WISe (worldwide insurance - e-commerce) came into being on 7 June 1999 with the convergence of three existing (re)insurance networks, LIMNET, RINET and WIN. Kevin Ashby says it is set to bring about a significant reduction in international barriers to electronic trading.
With the launch of WISe, leading participants in the world reinsurance and insurance market have taken a major step forward to removing uncertainty surrounding network integration, eliminating duplication of effort and cost and removing international barriers to electronic trading.
Rob White-Cooper, chairman of the new organisation, says: “The mission of WISe is to create an open, collaborative platform for worldwide e-commerce trading and, thereby, enable all market participants to drive down unnecessary administration costs and improve client service.”
WISe is not a physical network but the first ever global organisation set up to promote collaboration between all market participants and third party suppliers to facilitate e-commerce on a worldwide basis. It is fundamentally different in essence and scope from what has gone before. In particular, we believe WISe is much more likely to develop the critical mass of support that is necessary to deliver agreed and practical solutions for the following reasons:
• it is open to all market participants including insurers, reinsurers, brokers and other insurance intermediaries and captive insurance companies;
• it embraces all forms of business-to-business commercial insurance and reinsurance and all aspects of the insurance process including front and back-office procedures;
• it has the support of the world's largest insurers, brokers and reinsurers by virtue of bringing together the existing members of LIMNET, RINET and WIN.
WISe is focused on delivering benefits to the industry and this is reflected in the fact that the organisation is a non-profit co-operative operating globally out of Brussels, London and Chicago. Overseeing and managing the new organisation will be an advisory council of 30 industry representatives, an executive board, comprising 16 members with equal representation from brokers and underwriters, and an operations council made up of e-commerce managers of the executive board companies.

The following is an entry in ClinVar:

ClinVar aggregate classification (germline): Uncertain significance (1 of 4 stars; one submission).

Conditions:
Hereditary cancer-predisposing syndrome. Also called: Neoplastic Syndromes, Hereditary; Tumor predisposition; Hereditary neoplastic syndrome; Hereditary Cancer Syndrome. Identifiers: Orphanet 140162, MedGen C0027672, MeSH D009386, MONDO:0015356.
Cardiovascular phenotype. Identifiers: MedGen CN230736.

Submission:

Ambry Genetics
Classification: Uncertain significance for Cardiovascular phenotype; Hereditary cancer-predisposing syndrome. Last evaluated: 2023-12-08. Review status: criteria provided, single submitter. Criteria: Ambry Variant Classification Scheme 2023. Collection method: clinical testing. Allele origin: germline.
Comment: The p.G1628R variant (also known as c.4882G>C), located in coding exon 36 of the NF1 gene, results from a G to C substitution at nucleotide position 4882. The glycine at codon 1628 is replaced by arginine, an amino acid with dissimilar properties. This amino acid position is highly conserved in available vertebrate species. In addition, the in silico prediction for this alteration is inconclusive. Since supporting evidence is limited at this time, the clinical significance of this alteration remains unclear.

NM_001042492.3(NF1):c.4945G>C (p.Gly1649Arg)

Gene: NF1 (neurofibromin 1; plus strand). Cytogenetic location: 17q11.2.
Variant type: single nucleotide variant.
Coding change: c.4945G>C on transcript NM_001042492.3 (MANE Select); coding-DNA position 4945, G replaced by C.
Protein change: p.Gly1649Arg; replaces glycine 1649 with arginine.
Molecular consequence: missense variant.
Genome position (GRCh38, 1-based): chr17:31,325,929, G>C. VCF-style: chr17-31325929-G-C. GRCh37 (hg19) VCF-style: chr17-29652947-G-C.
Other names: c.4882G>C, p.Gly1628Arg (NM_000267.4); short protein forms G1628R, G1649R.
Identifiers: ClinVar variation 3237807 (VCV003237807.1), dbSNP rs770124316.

We will be judged on what we deliver, and to this end the management team is already working on a series of new initiatives. The former activities of LIMNET, RINET and WIN, are now grouped under two main programmes: WISe trusted trading, and WISe data exchange. We intend to work extensively with third-party suppliers to bring these programmes and other activities to fruition.
WISe trusted trading focuses on providing a secure and legally regulated framework within which companies can trade electronically, safe in the knowledge that information cannot be seen by those unauthorised to view it, that procedures are in place to avoid disagreement over whether information was actually sent or received and that individuals transmitting information are who they say they are.
It recognises that companies will wish to vary what they do in terms of the content, presentation, negotiation and binding of electronic risks, and it will not be publishing solutions in these areas. The value of trusted trading lies in its provision of a common platform including a common legal/interchange framework, security procedures, a business directory with information on member companies and their trading interests and how to communicate with them electronically, and inter-operable standards to enable participants to choose whatever network distributor they desire.
The primary aim of WISe data exchange is to facilitate the exchange of structured administrative transactions. It is universally agreed that the use of electronic data interchange (EDI) for these types of transaction offers significant benefits. However, the complexity of the technology traditionally used for EDI, the lack of critical mass at the global level in terms of EDI-enabled trading partners, and the relatively high investment required in areas which are often a lower priority, have historically combined to curtail the widespread use of EDI.
One of the key elements of data exchange, therefore, will be the new business centre, a central translation and distribution capability which removes the need for individual members to programme legacy applications to produce and process EDI messages. It is expected that the business centre, elements of which will be available in September 1999, will significantly reduce the financial barriers to entry and accelerate take-up of EDI for administrative transactions.
Under the data exchange programme, WISe will also continue to offer an EDI implementation module, including message translation, mapping of codes and data fields, etc, and an EDI software module based on the various “black box” platforms.
Kevin Ashby is chief executive of WISe and is based in London. Contact in London: Susan Savage; tel: +44 (0) 171 422 8212; fax: +44 (0) 171 422 8222; e-mail: email@example.com. In Brussels: Margaret Haffenden; tel: +32 2 679 6207; fax: +32 2 673 8015; e-mail: firstname.lastname@example.org.